The United States, over the years since its founding, has faced many threats and encounters from other nations and is still targeted every day. However not all threats that the United States faces is from people. One main threat we choose to ignore or push to the side is the threat from nature itself. Earth’s climate is changing. Temperatures are fluctuating, seasons are shifting, and somehow this seems to be overlooked. Some of the major threats affecting the United States are flooding, sea level rising, and storms.
Flooding is caused by heavy rains, strong winds in coastal areas, dam breaking, or even ice melting in the ocean. In the United States flooding was mainly caused by heavy rain storms. These heavy rain storms caused drainage systems to back up so the water cannot be transported fast enough. The excess rain water can cause banks and rivers to overflow to cause flooding. Also known as a floodplain, when water upstream is more than usual will flow downstream to valley areas and flood the land. Strong winds have also caused flooding in the United States. This has occurred mostly in the southern coastal areas such as Florida, Texas, and California. This wind that moves the ocean water to the land causes coastal flooding. Two of the main reasons for sea level rising is the melting of ice glaciers in the ocean and thermal expansion cause by warming of the ocean. In the U.S. flooding has affected many people that live in the coastal areas. Hurricane Harvey and Irma were great examples of these flooding occurrences. These hurricanes produced winds heavy and fast enough to push ocean water over and destroy wave boundaries. According to businessinsider.com hurricane Harvey was a category 4 storm and Irma was a category 5. These storms caused over 4 feet in flooding water in southeast Texas and Louisiana. In addition to ocean waves reaching homes on the coast rainfall continued and added over 4 feet of rain over Houston.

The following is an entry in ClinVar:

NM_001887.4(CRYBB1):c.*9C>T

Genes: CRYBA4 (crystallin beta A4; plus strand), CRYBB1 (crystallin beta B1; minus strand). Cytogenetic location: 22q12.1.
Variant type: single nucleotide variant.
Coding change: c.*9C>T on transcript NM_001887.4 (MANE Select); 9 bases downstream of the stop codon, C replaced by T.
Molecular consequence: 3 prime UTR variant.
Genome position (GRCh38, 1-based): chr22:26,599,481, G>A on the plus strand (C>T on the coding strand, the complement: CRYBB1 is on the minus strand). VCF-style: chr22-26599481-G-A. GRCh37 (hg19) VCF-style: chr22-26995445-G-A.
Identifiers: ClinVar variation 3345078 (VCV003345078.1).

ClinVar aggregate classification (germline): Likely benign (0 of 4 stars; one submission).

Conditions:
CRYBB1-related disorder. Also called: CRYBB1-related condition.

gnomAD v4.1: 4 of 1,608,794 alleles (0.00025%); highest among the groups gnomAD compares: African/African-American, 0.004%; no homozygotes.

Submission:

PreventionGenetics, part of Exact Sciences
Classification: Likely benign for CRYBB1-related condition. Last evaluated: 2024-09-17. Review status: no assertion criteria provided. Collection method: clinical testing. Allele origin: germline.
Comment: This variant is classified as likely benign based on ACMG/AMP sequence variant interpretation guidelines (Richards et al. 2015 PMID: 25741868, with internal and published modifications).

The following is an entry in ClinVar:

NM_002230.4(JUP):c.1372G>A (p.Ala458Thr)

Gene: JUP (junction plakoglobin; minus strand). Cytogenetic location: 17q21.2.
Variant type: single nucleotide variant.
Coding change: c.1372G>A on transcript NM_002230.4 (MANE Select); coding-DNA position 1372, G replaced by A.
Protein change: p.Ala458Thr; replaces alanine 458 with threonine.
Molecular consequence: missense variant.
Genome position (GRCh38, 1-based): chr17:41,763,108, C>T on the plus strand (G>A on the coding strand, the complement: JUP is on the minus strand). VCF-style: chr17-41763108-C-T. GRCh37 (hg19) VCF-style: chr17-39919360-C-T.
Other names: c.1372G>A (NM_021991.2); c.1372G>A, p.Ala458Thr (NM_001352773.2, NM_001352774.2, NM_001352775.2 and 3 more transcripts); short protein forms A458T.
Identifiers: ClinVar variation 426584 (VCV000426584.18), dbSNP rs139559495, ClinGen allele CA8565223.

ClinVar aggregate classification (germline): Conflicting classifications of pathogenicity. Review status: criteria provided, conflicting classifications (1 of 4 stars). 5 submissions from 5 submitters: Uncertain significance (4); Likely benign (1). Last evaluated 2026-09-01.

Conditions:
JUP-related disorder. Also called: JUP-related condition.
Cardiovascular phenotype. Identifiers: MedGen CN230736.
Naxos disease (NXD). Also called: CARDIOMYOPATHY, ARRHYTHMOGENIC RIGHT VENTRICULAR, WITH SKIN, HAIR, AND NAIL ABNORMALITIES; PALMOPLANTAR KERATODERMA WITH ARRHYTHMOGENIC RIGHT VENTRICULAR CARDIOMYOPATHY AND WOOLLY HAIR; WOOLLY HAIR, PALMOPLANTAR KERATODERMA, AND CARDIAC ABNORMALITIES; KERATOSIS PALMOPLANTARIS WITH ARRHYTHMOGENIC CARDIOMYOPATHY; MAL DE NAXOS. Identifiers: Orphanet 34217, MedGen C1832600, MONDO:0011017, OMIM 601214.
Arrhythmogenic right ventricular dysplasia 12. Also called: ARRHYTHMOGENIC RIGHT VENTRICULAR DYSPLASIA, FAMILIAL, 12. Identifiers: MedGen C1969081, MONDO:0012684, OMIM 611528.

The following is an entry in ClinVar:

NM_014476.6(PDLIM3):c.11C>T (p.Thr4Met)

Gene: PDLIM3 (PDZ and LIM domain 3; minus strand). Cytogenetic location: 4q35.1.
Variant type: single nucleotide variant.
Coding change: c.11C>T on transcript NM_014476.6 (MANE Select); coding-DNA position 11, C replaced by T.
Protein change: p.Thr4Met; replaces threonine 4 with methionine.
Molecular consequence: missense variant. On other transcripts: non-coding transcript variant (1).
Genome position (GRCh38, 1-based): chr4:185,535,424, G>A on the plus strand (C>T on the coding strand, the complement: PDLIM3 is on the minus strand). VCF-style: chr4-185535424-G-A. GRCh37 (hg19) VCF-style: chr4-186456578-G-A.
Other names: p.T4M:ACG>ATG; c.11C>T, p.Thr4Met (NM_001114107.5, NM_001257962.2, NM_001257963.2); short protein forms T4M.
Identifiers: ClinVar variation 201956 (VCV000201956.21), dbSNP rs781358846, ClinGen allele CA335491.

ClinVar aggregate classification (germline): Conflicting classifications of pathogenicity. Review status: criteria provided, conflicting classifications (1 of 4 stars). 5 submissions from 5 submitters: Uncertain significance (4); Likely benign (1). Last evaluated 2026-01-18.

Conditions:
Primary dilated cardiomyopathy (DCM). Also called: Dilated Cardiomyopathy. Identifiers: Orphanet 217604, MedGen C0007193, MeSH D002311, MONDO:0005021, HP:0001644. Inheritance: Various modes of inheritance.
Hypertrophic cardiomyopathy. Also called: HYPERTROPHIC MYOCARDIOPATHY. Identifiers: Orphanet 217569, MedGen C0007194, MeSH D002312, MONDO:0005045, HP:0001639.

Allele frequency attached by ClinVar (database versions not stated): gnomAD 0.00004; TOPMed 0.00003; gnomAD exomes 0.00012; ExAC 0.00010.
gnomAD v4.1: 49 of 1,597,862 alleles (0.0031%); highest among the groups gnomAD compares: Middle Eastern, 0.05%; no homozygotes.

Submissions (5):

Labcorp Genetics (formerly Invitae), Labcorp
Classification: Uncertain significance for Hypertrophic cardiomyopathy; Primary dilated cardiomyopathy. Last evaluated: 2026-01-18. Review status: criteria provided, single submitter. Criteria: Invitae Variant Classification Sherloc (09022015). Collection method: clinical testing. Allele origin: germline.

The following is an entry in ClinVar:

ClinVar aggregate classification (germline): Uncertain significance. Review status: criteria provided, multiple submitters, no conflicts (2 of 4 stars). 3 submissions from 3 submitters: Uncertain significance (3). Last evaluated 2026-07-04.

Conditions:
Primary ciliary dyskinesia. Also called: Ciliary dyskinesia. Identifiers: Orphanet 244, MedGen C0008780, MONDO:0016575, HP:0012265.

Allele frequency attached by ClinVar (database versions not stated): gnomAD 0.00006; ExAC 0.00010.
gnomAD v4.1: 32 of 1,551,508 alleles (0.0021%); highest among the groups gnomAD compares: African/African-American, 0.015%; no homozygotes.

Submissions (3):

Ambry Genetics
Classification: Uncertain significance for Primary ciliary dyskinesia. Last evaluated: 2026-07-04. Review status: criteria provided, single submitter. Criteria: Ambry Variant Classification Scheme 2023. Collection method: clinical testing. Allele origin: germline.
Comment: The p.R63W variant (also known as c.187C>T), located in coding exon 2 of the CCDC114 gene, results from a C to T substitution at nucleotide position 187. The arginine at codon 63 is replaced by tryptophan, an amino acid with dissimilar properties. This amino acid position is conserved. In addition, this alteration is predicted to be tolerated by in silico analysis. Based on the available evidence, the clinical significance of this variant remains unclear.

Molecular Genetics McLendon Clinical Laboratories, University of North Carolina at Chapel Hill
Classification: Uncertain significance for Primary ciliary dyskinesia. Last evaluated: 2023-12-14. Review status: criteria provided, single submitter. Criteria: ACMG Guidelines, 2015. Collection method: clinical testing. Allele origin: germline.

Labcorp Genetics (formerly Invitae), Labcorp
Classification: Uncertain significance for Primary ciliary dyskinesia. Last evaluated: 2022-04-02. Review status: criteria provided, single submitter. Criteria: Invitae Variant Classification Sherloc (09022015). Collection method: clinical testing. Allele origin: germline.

Along with flooding, sea level rising has been affecting southern parts of the U.S. before the 20th century sea levels along U.S. coastal areas have risen 1.7 mm per year. However nature is never predictable or steady. So currently the average sea level rise is 3.2 mm per year. That’s 32mm per decade! According to most research sea levels continue to rise with no intention of receding. So it is possible that even before the years the rate could increase. The more sea level rising the easier it is for storms to move ocean water onto the land causing more flooding.